Holiday gaming guide 2020: The year’s best open-world role-playing games

Also: subscriptions from Xbox and Apple Arcade


Deagreez/iStock/Getty Images Plus

This winter, there’s no better way to spend time in isolation than settling in with a video game. And while not everyone is getting a new console for Christmas this year—they are going to be difficult to find—there’s still lots of games you can gift this holiday season. My list includes things for all the different systems and for gamers of different ages and with different interests. Game on.

Open world role-playing

Assassin’s Creed Valhalla (Ubisoft)

Assassin’s Creed Valhalla (Ubisoft)

Assassin’s Creed hasn’t seen an assassin quite like Eivor before. The Viking hero starts the game off as a crazed raider but through the course of the story, which takes you to early Britain, becomes a subtle and skilled hunter. In Assassin’s Creed Valhalla, the developers at Ubisoft Montreal also made it more fun to discover the narrative through exploration. Find it here. (PS4, PS5, Stadia, Windows, Xbox One, Xbox Series S/X. Rated mature.)

Cyberpunk 2077 (CD Projekt Red)

Cyberpunk 2077 (CD Projekt Red)

In Cyberpunk 2077, players become V, a mercenary in Night City, where cybernetic modifications are available to everyone and essential to your survival. This future is dangerous and profane, a world where corporations and gangs compete for control over resources and tech. Keanu Reeves has a substantial starring role as Johnny Silverhand. Find it here. (PS4, PS5, Stadia, Windows, Xbox One, Xbox Series S/X. Rated mature.)

Ghost of Tsushima (Sony)

Ghost of Tsushima (Sony)

Set in feudal Japan during the time of the samurai, Ghost of Tsushima will have you wielding katana, of course, and bows. You’ll roam the beautiful countryside on horseback, too, discovering Shinto shrines and hot springs. But where this game really differs from other open world adventures is that you’ll also compose poetry. Find it here. (PS5. Rated mature.)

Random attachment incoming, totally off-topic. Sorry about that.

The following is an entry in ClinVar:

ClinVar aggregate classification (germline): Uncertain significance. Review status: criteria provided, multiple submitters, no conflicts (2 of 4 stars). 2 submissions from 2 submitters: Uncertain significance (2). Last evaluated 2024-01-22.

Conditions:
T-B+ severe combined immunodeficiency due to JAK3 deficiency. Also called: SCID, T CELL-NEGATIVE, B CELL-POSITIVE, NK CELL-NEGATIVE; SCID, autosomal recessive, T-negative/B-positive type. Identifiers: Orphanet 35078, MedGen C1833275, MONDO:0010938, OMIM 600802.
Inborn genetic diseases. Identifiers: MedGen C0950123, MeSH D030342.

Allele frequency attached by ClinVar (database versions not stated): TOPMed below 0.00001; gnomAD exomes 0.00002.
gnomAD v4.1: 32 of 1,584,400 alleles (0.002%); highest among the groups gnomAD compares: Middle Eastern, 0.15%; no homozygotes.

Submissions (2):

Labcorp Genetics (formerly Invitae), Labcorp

No Man’s Sky (Hello Games)

No Man’s Sky (Hello Games)

Less an open world and more an open universe, No Man’s Sky has, through regular updates and improvements, delivered on its promise of being a game that might never end. You’ll embody an explorer who travels through space, discovering new worlds and the mysteries they contain. You’ll never know what to expect as you meander through the stars immersed in a perfect soundtrack from 65daysofstatic. No Man’s Sky is also playable in PlayStation VR and Windows VR. Find it here. (PS4, PS5, Windows, Xbox One, Xbox Series S/X. Rated teen.)

Watch Dogs: Legion (Ubisoft)

Watch Dogs: Legion (Ubisoft)

Coming from Ubisoft Toronto, it’s difficult to play Watch Dogs: Legion without wondering if it’s non-fiction. This version of London is under the grip of corporate fascism, and it’s up to you to build the resistance. You’ll do that by recruiting people to join the cause, and in a video game first, any character walking around in the world is a potential recruit. Find it here. (PS4, PS5, Stadia, Windows, Xbox One, Xbox Series S/X. Rated mature.)


Xbox Game Pass Ultimate

This subscription comes in one-month ($17) and three-month ($30 to $50) options and opens up a wealth of all-you-can-play gaming on Xbox consoles as well as Windows computers. It also includes Xbox Live Gold, which is required for some multiplayer gaming.

Included are more than 100 games ranging from Batman: Arkham Knight to Gears 5, Forza racing games, and the two Ori platformers, Blind Forest and Will of the Wisps. There’s also the remakes of Tim Schafer’s classic adventure games, Day of the Tentacle, Grim Fandango, and Full Throttle.

You’ll also be able to play the entire Halo series over again while you wait for Halo Infinite next year.

And because Microsoft recently bought game publisher Bethesda, Xbox Game Pass is going to include the Elder Scrolls, Fallout, and Dishonored series of games.

Microsoft recently made a deal to include EA Play as part of Xbox Game Pass Ultimate which brings another 60 games to the catalogue, including Star Wars Jedi: Fallen Order, Plants vs Zombies: Battle for Neighborville, Sims 4, and Mirror’s Edge: Catalyst. Find it here.

Apple Arcade subscription

For gaming on the go, Apple Arcade’s $6 a month subscription gives you more than 100 ad-free games that you can play on an iPad, iPhone, computer, and on your big screen with Apple TV. And you can pick up on any of the devices wherever you left off.

These games are ad-free and also free of in-app purchases, and you don’t need an online connection to play these games.

All Apple Arcade titles are family-friendly and come in a variety of genres, including puzzle games (Grindstone from Toronto’s Capy Games is amazing, as is The Enchanted World from Saskatoon’s Noodlecake), adventure games like Beyond a Steel Sky and Creaks, both of which have fantastic art styles, arcade sports (Ballistic Baseball), and role-playing (Cat Quest II and Oceanhorn II).

This is Part 1 of the eCentralSports Holiday Gaming Guide 2020. Watch for Part 2, coming soon.

This post contains affiliate links. For more information see our disclosures here.

Leave a Comment